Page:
Down the ocean in downy parkas

Winter: Full-time residents and off-season visitors to Ocean City find special charm this time of year.

January 31, 2004|By Chris Guy | Chris Guy,SUN STAFF

OCEAN CITY - Alice and Jourdan Kilgour call it "our reward," these slow, frigid days when the couple often winds up on a Boardwalk bench, a front-row seat to watch the inlet meet the ocean.

Not that the Kilgours, a pair of semi-retired 60-somethings, don't love the beach during the bustling summer, or in the fall and spring when the tourists and the condominium owners still flock here.

It's just that, this time of year, people feel like they have the place to themselves.

"We walk the whole length of the Boardwalk, from the inlet to 20th Street and back again," says Alice Kilgour. "It's so pretty, you lose yourself. It's another world down here now."

This is the time when Maryland's second-largest city (350,000 people crammed onto 10 miles of summer sand) shrinks down to its small-town core of fewer than 7,500 residents.

Winter in Ocean City means residents can plan their meals by hitting a half-price special at a different restaurant every night. Church volunteers rustle up pancake breakfasts. Folks like the Kilgours, who work part-time during the summer, take off altogether and enjoy a far, far slower pace.

Year-rounders have time for lunch at Layton's at 16th Street, where second-generation owner Larry Layton keeps his core employees working, even though he barely makes enough to pay the utility bills.

"From a business standpoint, it probably doesn't make much sense," says Layton, who has lived most of his life within walking distance of the restaurant, an Ocean City institution since 1959. "I think continuity is important. You see people you don't see the rest of the year - they're too busy, we're too busy."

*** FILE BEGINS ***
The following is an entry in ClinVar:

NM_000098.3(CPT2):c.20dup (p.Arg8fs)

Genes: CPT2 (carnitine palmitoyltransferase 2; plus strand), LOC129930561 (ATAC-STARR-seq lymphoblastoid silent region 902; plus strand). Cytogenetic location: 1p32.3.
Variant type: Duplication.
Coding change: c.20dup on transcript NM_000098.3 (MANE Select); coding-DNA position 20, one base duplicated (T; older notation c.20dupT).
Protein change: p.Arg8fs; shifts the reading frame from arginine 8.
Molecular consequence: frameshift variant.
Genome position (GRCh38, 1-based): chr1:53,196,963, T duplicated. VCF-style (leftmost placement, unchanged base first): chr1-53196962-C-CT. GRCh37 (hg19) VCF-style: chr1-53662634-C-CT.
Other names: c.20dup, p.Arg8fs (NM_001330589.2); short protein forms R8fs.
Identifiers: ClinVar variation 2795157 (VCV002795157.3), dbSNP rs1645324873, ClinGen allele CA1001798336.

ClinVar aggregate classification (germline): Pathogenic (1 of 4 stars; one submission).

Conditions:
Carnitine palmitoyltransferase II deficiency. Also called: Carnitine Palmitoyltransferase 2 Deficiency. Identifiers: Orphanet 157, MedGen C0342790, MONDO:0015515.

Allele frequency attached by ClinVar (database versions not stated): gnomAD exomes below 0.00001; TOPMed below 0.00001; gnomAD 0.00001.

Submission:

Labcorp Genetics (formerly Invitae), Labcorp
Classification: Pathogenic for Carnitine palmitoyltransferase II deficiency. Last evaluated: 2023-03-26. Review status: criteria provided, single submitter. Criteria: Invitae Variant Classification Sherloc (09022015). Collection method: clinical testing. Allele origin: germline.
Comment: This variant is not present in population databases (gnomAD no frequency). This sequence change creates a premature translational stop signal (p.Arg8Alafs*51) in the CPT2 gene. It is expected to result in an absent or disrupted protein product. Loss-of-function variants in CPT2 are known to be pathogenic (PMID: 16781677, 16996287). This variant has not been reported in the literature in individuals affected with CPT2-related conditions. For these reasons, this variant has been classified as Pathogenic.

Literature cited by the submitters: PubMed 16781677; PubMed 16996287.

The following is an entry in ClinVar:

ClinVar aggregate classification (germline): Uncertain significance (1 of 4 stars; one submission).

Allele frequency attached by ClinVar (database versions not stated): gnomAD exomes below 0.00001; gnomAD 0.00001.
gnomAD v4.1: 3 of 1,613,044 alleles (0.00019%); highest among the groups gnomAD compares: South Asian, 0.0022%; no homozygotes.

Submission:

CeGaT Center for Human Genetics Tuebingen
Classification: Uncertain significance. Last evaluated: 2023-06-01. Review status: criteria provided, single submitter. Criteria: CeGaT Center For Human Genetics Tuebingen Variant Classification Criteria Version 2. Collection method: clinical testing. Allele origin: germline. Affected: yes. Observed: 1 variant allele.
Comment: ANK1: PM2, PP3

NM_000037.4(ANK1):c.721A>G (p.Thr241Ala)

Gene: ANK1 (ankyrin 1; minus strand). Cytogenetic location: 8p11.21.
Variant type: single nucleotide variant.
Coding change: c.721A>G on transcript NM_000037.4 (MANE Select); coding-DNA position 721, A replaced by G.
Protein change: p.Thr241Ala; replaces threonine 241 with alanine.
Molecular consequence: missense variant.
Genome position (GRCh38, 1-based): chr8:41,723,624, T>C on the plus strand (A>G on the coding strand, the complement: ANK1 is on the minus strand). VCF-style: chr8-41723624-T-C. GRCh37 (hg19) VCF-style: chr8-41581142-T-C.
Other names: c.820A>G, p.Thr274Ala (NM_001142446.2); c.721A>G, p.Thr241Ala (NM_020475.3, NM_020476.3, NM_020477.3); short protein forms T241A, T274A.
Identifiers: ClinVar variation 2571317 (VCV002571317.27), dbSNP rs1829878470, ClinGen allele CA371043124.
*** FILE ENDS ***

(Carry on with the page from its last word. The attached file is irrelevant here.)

Nearly 40 percent of year-round residents are 55 or older, and most working people are connected to the hospitality industry.

"Tourism is our smokestack," says Donna Abbott, the town's media relations director. "We don't have dot.coms; we don't have paper plants. Even the professionals, the doctors, bankers, lawyers - it all leads back to tourism."

So in the winter months, especially after the holidays are over, people just have more time.

Alfred Harrison, who owns a 9th Street apartment building that has been in his family since it was built in 1926, admits there are plenty of details to take care of now. But he says the landlords and merchants here have always lived a "yo-yo existence" - frantic in the summer, laid-back in winter.

His two sons are among the 800 or so students who live in town. One's in college, one's a 10th-grader, and both attended blue ribbon public schools - Ocean City Elementary, Stephen Decatur middle and high schools.

"The schools benefit from parents who have this kind of time to devote," Harrison says.

No one is suggesting the off-season hasn't changed in recent years. The city and the business community have spent a fortune marketing the resort as a year-round destination, offering an array of wintertime events and attracting conventions throughout the year.